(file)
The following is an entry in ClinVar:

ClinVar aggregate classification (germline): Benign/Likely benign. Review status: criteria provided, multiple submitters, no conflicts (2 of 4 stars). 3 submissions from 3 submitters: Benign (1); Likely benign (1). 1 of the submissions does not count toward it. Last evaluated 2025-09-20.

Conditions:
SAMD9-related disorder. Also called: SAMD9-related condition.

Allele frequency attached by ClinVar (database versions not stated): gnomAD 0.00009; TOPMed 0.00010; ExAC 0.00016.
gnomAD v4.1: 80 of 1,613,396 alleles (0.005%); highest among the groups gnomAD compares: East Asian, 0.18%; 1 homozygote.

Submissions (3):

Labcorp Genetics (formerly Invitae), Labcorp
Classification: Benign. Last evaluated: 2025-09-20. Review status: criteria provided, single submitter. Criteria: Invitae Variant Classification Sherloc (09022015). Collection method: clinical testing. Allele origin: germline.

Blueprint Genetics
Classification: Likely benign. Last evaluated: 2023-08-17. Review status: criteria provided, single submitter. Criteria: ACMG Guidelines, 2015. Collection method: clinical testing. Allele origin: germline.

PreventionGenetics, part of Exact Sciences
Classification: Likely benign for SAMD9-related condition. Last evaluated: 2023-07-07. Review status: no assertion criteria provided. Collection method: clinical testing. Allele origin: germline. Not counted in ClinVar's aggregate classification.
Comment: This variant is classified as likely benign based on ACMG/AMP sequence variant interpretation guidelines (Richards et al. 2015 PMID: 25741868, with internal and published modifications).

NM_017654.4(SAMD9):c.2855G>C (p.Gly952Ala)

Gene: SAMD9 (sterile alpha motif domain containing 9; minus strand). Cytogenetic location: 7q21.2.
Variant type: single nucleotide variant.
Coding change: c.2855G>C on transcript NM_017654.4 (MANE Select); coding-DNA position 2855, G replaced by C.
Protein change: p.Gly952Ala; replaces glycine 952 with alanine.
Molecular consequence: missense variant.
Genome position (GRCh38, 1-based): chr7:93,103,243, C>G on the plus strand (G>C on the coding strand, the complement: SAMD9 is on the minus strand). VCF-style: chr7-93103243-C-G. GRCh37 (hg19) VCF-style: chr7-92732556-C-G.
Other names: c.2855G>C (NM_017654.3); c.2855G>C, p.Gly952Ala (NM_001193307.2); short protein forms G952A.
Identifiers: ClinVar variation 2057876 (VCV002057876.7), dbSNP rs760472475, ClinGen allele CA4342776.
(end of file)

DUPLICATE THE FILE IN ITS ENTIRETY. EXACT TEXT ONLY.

The following is an entry in ClinVar:

ClinVar aggregate classification (germline): Benign/Likely benign. Review status: criteria provided, multiple submitters, no conflicts (2 of 4 stars). 3 submissions from 3 submitters: Benign (1); Likely benign (1). 1 of the submissions does not count toward it. Last evaluated 2025-09-20.

Conditions:
SAMD9-related disorder. Also called: SAMD9-related condition.

Allele frequency attached by ClinVar (database versions not stated): gnomAD 0.00009; TOPMed 0.00010; ExAC 0.00016.
gnomAD v4.1: 80 of 1,613,396 alleles (0.005%); highest among the groups gnomAD compares: East Asian, 0.18%; 1 homozygote.

Submissions (3):

Labcorp Genetics (formerly Invitae), Labcorp
Classification: Benign. Last evaluated: 2025-09-20. Review status: criteria provided, single submitter. Criteria: Invitae Variant Classification Sherloc (09022015). Collection method: clinical testing. Allele origin: germline.

Blueprint Genetics
Classification: Likely benign. Last evaluated: 2023-08-17. Review status: criteria provided, single submitter. Criteria: ACMG Guidelines, 2015. Collection method: clinical testing. Allele origin: germline.

PreventionGenetics, part of Exact Sciences
Classification: Likely benign for SAMD9-related condition. Last evaluated: 2023-07-07. Review status: no assertion criteria provided. Collection method: clinical testing. Allele origin: germline. Not counted in ClinVar's aggregate classification.
Comment: This variant is classified as likely benign based on ACMG/AMP sequence variant interpretation guidelines (Richards et al. 2015 PMID: 25741868, with internal and published modifications).

NM_017654.4(SAMD9):c.2855G>C (p.Gly952Ala)

Gene: SAMD9 (sterile alpha motif domain containing 9; minus strand). Cytogenetic location: 7q21.2.
Variant type: single nucleotide variant.
Coding change: c.2855G>C on transcript NM_017654.4 (MANE Select); coding-DNA position 2855, G replaced by C.
Protein change: p.Gly952Ala; replaces glycine 952 with alanine.
Molecular consequence: missense variant.
Genome position (GRCh38, 1-based): chr7:93,103,243, C>G on the plus strand (G>C on the coding strand, the complement: SAMD9 is on the minus strand). VCF-style: chr7-93103243-C-G. GRCh37 (hg19) VCF-style: chr7-92732556-C-G.
Other names: c.2855G>C (NM_017654.3); c.2855G>C, p.Gly952Ala (NM_001193307.2); short protein forms G952A.
Identifiers: ClinVar variation 2057876 (VCV002057876.7), dbSNP rs760472475, ClinGen allele CA4342776.